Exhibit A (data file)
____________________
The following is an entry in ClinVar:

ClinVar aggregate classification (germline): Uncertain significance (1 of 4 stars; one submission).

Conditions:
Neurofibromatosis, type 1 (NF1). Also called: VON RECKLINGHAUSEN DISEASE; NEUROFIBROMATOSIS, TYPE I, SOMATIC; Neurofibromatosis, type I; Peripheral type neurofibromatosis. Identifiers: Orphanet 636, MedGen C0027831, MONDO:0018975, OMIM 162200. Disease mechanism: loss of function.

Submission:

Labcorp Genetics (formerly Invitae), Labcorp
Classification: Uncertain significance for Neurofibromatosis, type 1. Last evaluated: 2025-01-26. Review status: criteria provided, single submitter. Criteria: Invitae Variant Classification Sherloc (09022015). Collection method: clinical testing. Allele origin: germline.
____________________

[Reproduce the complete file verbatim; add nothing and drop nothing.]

The following is an entry in ClinVar:

ClinVar aggregate classification (germline): Uncertain significance (1 of 4 stars; one submission).

Conditions:
Neurofibromatosis, type 1 (NF1). Also called: VON RECKLINGHAUSEN DISEASE; NEUROFIBROMATOSIS, TYPE I, SOMATIC; Neurofibromatosis, type I; Peripheral type neurofibromatosis. Identifiers: Orphanet 636, MedGen C0027831, MONDO:0018975, OMIM 162200. Disease mechanism: loss of function.

Submission:

Labcorp Genetics (formerly Invitae), Labcorp
Classification: Uncertain significance for Neurofibromatosis, type 1. Last evaluated: 2025-01-26. Review status: criteria provided, single submitter. Criteria: Invitae Variant Classification Sherloc (09022015). Collection method: clinical testing. Allele origin: germline.